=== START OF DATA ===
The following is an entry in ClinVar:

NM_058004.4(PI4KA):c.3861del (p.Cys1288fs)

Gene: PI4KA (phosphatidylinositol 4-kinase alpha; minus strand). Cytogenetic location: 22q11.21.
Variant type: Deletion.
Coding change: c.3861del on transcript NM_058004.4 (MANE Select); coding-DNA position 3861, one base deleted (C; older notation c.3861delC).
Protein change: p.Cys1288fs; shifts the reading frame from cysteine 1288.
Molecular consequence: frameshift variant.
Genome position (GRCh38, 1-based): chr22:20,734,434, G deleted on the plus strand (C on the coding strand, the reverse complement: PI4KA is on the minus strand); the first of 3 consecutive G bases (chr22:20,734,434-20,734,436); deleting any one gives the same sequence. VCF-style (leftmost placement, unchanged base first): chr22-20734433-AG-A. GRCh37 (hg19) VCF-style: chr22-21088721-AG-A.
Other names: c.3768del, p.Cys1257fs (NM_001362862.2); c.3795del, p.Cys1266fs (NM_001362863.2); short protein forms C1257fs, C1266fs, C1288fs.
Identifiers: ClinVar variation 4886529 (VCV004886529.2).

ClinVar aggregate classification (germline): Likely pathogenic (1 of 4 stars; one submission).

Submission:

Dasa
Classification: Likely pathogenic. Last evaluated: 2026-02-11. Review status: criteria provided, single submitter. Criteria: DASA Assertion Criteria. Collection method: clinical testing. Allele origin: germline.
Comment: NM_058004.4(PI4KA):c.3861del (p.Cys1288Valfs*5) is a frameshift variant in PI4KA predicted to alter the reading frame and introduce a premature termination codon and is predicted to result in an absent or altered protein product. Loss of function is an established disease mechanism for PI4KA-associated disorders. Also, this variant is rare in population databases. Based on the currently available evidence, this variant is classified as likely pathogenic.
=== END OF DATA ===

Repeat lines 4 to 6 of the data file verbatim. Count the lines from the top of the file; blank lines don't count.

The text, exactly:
Variant type: Deletion.
Coding change: c.3861del on transcript NM_058004.4 (MANE Select); coding-DNA position 3861, one base deleted (C; older notation c.3861delC).
Protein change: p.Cys1288fs; shifts the reading frame from cysteine 1288.